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The Economic Consequences of a Hung Parliament

Britain's just-completed election will produce a weak government and considerable uncertainty – and not only about the UK's withdrawal from the EU. The greater the political instability, the more acute is the need for a framework that will finally start to address the deep divisions and challenges facing the British economy.

MANCHESTER – The United Kingdom’s just-completed election was supposed to provide – as the Conservative Party’s campaign slogan put it – a “strong and stable” government. It ended up doing the opposite, producing a hung parliament and the likelihood of another general election later in the year.

Meanwhile, the clock is ticking for concluding negotiations with the other 27 EU members on the UK’s withdrawal from the European Union. To anyone with an inkling of how demanding and complicated the Brexit talks will be, and how ill-prepared British politicians and officials are for them, this is a depressing prospect.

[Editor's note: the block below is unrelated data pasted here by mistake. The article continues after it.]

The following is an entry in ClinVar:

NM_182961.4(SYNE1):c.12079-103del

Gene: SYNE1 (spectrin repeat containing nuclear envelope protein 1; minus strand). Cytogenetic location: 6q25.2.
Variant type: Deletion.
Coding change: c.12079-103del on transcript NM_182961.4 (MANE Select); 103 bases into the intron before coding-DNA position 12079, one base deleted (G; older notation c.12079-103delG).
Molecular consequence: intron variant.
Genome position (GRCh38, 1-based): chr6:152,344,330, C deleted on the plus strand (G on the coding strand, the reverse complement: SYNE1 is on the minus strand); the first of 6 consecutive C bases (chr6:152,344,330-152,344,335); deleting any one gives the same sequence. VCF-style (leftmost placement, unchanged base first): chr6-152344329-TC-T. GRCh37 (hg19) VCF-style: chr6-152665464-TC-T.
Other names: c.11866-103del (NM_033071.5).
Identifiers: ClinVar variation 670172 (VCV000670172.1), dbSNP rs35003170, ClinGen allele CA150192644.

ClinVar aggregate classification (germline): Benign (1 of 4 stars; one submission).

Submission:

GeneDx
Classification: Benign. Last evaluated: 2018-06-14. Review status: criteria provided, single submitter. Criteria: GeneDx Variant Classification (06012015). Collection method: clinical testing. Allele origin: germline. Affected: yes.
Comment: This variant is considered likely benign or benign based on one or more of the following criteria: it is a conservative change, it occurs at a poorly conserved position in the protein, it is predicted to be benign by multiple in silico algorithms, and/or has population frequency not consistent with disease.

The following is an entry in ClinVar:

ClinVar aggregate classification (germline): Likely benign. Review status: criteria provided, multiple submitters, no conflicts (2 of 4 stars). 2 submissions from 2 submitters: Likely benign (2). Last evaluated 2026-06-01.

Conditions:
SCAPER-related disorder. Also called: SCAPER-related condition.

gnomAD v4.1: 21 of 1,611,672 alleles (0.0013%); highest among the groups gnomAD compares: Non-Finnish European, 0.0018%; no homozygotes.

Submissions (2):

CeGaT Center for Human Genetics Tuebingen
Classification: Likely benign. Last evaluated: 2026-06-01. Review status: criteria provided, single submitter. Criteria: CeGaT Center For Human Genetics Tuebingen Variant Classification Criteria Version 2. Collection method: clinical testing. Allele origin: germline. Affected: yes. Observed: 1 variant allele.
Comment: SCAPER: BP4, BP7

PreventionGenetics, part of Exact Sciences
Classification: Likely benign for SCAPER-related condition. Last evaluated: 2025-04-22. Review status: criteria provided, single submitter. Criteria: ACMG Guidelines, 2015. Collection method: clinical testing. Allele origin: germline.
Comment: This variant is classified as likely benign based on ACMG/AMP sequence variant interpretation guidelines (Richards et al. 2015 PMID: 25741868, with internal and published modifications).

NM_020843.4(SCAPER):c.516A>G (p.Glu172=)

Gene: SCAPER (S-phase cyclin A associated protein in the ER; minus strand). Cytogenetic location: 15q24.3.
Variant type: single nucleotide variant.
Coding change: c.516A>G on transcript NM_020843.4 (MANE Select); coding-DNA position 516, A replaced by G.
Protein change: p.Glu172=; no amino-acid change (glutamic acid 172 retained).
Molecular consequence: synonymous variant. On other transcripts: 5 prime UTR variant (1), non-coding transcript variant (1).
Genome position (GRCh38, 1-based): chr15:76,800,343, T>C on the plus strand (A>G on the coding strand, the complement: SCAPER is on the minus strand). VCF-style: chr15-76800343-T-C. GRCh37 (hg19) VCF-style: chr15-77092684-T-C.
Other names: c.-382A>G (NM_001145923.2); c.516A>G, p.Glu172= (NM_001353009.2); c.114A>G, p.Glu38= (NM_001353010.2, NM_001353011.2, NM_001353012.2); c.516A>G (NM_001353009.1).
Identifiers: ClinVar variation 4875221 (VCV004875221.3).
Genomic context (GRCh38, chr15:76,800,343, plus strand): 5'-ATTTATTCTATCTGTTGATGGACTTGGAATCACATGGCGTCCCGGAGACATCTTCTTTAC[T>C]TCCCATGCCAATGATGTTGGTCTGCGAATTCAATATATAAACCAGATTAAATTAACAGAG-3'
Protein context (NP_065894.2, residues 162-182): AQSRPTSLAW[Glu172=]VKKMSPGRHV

Although a hung parliament, with the Tories attempting to form a minority government, might tilt UK politics in the direction of a “softer” Brexit, at least in terms of the future trade relationship with the EU, it will probably leave Britain’s political leaders even less able to cope with the negotiations. Britons will have to hope that EU leaders are willing to show some compassion: after all, the one clear message from voters was their lack of confidence in the alternatives on offer.

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